Anti-racist writer and activist Tim Wise has spoken on over 500 college campuses and has trained teachers as well as government, corporate, media, entertainment, military, and law enforcement officials on methods for dismantling racism in their institutions, and has served as a consultant for plaintiff's attorneys in federal discrimination cases in New York and Washington State. Part of Notable Lectures & Performances series, Colorado College. Recorded February 23, 2011.
Discrimination comes in many forms especially amongst intersectional identifying people. This study focuses on the different types of discrimination that native Spanish- speaking women workers face often in Tucson, Arizona and Colorado Springs. This comparative study discusses and explores the idea of how distance from the U.S./Mexico Border plays a role in the types of discrimination these women face. Some common types of discrimination encountered include: racism, colorism, sexism, classism, and discrimination based on language fluency and/or pronunciation. Distance plays a large factor in shaping political and social cultures of Tucson, Arizona and Colorado Springs. The results show that in Tucson, Arizona, due to its closeness to the Border, there are many more Spanish-speakers and there are clear legal policies that particularly target Spanish-speaking populations. Meanwhile in Colorado Springs, there are lower percentages of Spanish-speaking populations, therefore, the discrimination can be much stronger since some people may not be accustomed to hearing Spanish being spoken, or sometimes not as strong as in Tucson because there are not as many laws directly targeted towards these populations since Colorado Springs is further from the Border. That’s not to say it doesn’t exist, because it is clear that social culture and media both target Spanish-speaking populations more often than laws in Colorado Springs. Both cities’ social and political cultures strongly impact the types of discrimination these women face in this study.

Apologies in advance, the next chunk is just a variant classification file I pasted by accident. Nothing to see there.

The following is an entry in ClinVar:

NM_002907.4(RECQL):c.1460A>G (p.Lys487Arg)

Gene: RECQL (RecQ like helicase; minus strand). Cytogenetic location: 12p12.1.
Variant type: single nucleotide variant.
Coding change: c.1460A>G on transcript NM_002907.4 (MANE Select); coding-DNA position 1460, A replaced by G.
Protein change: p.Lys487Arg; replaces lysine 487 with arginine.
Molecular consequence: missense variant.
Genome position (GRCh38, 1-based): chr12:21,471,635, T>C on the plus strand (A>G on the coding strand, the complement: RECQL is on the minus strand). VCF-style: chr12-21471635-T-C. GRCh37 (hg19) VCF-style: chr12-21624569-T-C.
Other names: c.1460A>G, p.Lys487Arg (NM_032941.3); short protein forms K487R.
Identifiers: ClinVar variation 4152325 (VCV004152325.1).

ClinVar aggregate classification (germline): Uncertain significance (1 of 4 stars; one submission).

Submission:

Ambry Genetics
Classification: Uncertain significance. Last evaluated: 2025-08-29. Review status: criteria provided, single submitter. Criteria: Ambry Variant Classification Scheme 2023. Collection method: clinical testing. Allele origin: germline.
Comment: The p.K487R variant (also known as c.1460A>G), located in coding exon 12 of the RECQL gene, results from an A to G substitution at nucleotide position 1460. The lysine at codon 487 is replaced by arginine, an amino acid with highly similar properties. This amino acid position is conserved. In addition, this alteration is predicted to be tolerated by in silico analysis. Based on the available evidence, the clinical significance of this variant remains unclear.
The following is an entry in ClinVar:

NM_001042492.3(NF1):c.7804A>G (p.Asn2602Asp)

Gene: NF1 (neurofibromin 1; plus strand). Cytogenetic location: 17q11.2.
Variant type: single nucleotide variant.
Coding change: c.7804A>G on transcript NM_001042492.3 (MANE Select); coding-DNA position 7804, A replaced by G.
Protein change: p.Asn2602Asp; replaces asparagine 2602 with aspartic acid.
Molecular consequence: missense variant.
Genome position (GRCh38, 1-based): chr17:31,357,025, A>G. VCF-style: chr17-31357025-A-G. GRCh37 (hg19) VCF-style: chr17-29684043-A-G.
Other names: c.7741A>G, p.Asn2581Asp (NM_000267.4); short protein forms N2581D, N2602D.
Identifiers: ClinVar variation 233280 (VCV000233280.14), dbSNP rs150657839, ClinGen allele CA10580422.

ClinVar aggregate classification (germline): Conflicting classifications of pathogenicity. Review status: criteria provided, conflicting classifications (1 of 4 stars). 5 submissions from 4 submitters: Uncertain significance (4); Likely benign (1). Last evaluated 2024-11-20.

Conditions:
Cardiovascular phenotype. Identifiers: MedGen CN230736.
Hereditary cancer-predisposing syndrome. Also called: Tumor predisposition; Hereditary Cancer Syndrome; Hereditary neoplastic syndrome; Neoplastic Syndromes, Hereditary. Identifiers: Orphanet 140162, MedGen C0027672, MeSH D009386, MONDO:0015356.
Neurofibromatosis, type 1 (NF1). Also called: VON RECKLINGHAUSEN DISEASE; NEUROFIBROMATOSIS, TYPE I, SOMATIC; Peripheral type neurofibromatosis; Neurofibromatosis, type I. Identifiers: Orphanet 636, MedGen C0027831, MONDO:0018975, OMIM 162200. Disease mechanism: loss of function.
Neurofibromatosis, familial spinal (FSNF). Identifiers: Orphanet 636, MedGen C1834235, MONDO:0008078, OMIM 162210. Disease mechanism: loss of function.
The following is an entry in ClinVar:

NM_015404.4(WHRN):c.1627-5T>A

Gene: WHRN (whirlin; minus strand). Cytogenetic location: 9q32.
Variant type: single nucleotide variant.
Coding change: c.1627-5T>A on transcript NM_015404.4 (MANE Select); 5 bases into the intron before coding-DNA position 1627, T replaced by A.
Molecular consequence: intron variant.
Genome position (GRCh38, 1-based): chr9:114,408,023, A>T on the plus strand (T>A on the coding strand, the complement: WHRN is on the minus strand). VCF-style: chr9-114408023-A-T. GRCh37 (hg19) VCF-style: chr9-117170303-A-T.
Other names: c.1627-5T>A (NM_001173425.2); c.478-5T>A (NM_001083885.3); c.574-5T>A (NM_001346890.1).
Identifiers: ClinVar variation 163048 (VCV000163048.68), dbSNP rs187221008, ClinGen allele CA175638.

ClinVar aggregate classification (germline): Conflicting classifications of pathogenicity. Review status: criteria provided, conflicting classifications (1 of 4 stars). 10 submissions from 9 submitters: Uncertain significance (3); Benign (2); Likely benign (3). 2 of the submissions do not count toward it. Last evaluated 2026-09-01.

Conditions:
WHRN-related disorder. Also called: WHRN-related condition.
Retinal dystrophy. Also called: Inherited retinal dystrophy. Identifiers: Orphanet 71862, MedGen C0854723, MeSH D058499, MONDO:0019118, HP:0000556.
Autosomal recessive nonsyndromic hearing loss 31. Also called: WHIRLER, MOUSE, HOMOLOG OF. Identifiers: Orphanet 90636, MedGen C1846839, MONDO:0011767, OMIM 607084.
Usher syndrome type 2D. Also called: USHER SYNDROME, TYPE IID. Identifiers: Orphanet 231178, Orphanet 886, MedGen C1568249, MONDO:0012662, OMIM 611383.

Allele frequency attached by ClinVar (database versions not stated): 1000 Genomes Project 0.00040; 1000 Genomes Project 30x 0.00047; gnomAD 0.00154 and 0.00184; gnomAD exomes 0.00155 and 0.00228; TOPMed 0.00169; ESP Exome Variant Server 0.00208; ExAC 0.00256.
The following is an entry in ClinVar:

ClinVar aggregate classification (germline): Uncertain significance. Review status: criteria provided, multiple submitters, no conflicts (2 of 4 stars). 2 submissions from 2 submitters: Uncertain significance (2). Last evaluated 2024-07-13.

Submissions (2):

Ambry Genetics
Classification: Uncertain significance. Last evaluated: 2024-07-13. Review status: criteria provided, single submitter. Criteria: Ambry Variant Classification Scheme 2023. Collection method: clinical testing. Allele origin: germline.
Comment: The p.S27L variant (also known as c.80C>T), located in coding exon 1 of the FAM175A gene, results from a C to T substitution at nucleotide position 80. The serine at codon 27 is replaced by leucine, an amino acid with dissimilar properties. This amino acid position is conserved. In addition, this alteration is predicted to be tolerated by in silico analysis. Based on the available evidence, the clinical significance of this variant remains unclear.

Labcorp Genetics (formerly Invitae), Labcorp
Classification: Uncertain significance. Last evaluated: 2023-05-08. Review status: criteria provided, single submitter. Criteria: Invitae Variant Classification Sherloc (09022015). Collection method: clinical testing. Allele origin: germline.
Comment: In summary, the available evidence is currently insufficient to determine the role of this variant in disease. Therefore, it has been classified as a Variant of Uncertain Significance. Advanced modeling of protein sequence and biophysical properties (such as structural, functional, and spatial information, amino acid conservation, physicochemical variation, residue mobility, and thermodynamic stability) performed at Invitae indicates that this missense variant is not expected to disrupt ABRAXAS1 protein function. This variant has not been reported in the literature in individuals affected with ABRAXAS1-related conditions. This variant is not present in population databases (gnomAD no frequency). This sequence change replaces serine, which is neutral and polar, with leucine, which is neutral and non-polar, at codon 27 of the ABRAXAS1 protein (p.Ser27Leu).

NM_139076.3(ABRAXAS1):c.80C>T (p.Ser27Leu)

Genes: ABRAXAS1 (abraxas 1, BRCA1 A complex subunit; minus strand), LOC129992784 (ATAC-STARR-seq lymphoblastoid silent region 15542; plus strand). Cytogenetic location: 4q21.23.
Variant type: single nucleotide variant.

Charles W. Mills delivers the annual J. Glenn and Ursula Gray Memorial Lecture on "Race and Liberalism." Professor Mills’s first book, "The Racial Contract," reassessed the social contract philosophy at the heart of early modern Western constitutionalism and was nominated for the Pulitzer Prize. Part of Notable Lectures & Performances, Colorado College. Recorded February 25, 2010.